Today, more than 50 percent of the human population lives in cities, where they consume approximately 70 percent of global man-made energy. “Population growth is quite a challenge for metropolitan areas because their systems simply haven’t been designed to manage such large numbers or the increasingly networked lifestyles of modern city dwellers,” says von Radecki.
Already, urban infrastructure is struggling to adequately respond to citizens’ current needs, and the population still continues to grow steadily. “There’s no way around modernizing our infrastructures,” shares von Radecki. As a result, a tremendous paradigm shift in our innovation system is necessary. In the past, cities have evolved as by-product of digital technologies, but to create a more livable urban future, this digital dynamic must be changed.
“We need to make sure that cities don’t just react to progress; they must become proactive,” explains von Radecki. “We need to develop technologies for cities, responding with innovation to the needs of urban citizens.” We have the capacity to deliberately shape our infrastructural systems: Digital transformation is already well underway, and artificial intelligence (AI), 5G networks and the Internet of Things (IoT) have the power to set the minds of engineers, architects and urban planners into a creative spin.
There are many starting points for developing new urban infrastructures or successively revamping parts of existing infrastructures with more intelligent solutions. One example is to focus on streetlights. Up to 50 percent of municipal energy budgets go toward illuminating streets, alleyways and neighborhoods. “What if we switched to LED lighting? Making this swap would significantly increase energy efficiency, reducing streetlights' electricity consumption by up to 40 percent,” calculates von Radecki.
Moreover, these LED streetlamps have the potential to become smart. “If LED streetlamps were digitally interconnected, we could program them to stop the always-on, careless wastage of megawatts,” says von Radecki “Instead, a lamp would only shine if there were someone nearby. We could even teach these streetlights to send out various types and intensities of light as well as make them reactive to the natural light of our days and nights. All this would help manage energy and reduce light pollution.”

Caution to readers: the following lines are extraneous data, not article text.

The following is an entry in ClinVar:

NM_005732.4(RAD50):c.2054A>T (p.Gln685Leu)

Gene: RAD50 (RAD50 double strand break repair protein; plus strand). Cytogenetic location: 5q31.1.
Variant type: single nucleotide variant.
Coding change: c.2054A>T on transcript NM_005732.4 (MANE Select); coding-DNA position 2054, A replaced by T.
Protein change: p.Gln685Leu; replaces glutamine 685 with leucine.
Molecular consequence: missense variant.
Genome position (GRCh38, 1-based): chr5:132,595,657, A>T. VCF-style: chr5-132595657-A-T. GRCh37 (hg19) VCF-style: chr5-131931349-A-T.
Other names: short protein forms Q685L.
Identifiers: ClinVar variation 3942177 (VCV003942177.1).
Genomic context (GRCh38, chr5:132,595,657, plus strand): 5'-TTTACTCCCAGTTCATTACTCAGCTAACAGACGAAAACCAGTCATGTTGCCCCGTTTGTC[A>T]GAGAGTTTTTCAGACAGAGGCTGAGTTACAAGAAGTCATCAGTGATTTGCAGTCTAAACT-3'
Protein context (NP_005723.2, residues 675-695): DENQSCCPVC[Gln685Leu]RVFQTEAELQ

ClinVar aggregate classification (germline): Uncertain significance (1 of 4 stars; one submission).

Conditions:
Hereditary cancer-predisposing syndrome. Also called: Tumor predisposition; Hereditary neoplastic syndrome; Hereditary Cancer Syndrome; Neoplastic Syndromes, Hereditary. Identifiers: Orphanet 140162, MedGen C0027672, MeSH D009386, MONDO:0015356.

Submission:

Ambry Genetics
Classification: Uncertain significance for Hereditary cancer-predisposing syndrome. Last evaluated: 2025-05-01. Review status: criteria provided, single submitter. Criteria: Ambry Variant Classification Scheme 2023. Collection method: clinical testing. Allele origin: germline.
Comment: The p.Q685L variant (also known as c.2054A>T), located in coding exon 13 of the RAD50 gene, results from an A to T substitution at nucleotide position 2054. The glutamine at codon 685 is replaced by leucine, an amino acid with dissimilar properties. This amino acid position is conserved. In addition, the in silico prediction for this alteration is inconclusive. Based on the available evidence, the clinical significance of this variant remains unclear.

But smart lighting systems can do more than just contribute to energy management. LED streetlamps, as well as many other urban infrastructure elements, can collect interesting data and information about our city and everyday life between buildings. “We can use smart streetlamps to measure air pollution, monitor traffic and or oversee pedestrian flows at big events,” notes von Radecki. All this recorded data can then be sent to and used by the responsible city department.
For example, data relevant for air quality would be transferred to a city administration’s environmental department, road congestions would be reported to the local traffic control center and lighting would be controlled by the department of utilities. This data would enable all these service units to act and react precisely and efficiently, saving valuable resources. “It’s all about interconnecting singular technologies. The networking part is key.”
Some cities have already adopted smart lighting networks – for example, Singapore or Stockholm. In San Diego, there are also plans to install 3,000 sensors in streetlights, with the intention to create an interconnected Internet of Things (IoT) and eventually transform the metropolis into a smart city. These are just three example cities embracing digitalization, but there are many other metropolises around the globe planning to innovate their infrastructure, aiming to create value for their citizens and make their hometowns brighter places.
In the cities where digital transformation is in full swing, the experience is proving to be positive. But there’s no one-fits-all solution. What works for Stockholm may not work for Quito. Every city is unique and needs tailor-made answers.
Each town has its own blend of citizens, and they all have different priorities. They attach their individual values to different solutions and services. “By using what we call ‘living labs,’ we can test solutions in different cities,” says von Radecki. “If something doesn’t work as well as anticipated, we can adapt or alter the solution to fit that specific city. If something does work, we can scale it up.”
“We can’t keep tinkering forever,” the scientist warns. “We want to reduce carbon emissions drastically within the next 15 to 20 years.” These ambitious goals can best be achieved by a meaningful digitization of our urban infrastructures.
“We need to focus on gaining momentum so that in 10 years time, the majority of metropolitan areas will run on enhanced and interconnected smart infrastructure systems, creating real value for the city dwellers, reducing emissions and making each city a brighter place to live in,” explains von Radecki. “We still have a lot of work ahead of us!”
Being an urbanist and futurist Greg Lindsay focusses on „the city of tomorrow“ and talks frequently about globalization, innovation and urbanization. The journalist and speaker is the director of applied research at NewCities, a global nonprofit committed to shaping a better urban future.